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Cell Phone Use Does Not Cause Cancer, New Study Indicates

The largest-ever study on cancer and cell phone use has revealed that there is little reason to believe cellular devices create higher risk for the disease.

Over 350,000 Danish cell phone subscribers were observed in the study, which found that subscribers of 13 years or more have the same proneness to cancer as non-subscribers. Paid for by the nation’s governmental Strategic Research Council, the study was published Thursday in the British Medical Journal, and offers cell phone users relief.

Co-author of the study, Patrizia Frei of the Institute of Cancer Epidemiology in Copenhagen, Denmark, said, “Our study provides little evidence for a casual association, but we cannot rule out a small to moderate increase in risk for subgroups of heavy users.”

For years, there has been great concern around cell phone use and health, and a separate study last year also found no clear connection between cancer and phones. The study did not rule out a connection between glioma - a rare deadly brain tumor - and heavy phone use. Nonetheless, the number of heavy phone users was not enough to make the case.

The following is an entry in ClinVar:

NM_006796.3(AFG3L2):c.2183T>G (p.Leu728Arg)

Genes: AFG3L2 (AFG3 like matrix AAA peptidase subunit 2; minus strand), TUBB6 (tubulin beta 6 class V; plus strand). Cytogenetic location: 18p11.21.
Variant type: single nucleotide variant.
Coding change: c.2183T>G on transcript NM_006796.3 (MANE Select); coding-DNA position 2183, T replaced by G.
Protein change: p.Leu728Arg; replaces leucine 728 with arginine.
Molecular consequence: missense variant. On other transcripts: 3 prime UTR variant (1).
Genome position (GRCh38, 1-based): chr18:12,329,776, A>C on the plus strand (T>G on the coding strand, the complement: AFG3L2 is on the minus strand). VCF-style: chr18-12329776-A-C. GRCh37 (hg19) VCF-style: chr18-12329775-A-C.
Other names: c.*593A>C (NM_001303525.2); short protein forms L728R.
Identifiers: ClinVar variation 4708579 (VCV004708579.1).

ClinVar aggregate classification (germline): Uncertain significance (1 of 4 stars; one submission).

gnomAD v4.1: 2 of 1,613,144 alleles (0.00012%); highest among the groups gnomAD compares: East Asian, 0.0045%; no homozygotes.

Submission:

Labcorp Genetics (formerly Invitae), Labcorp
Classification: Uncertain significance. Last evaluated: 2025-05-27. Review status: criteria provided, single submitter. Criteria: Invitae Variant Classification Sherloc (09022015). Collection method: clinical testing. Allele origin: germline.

Last year’s study led the International Agency for Research on Cancer to deem cell phones “possibly carcinogenic,” along with substances such as coffee and gasoline. The issue sparked widespread fear in the more than 5 million cell phone users in the world.

Although U.S. agencies the Federal Communications Commission nor the Food and Drug Administration have found evidence linking cancer to cell phones, and cancer rates have not increased since the introduction of cell phones, fear of cancer persists.

Fear of cancer via cell phone in children is warranted, as ABC News reports Frei saying that the case of cell phones and cancer is not completely closed.

“We didn’t have any information on the amount of use, so we couldn’t do any sub-analysis on people with heavy phone use,” said the Danish author of the study. “There are still some open questions, about greater amounts of use, and about the effects on children.”

Speaking to The Christian Post, cancer survivor and fifth-year medical student Ben McCormack said he does not believe in a correlation between cell phones and cancer.

“Data sometimes does show a possible relationship between cell phones and brain cancer, but it’s always weak and insufficient,” said McCormack, who recovered from leukemia as a child.

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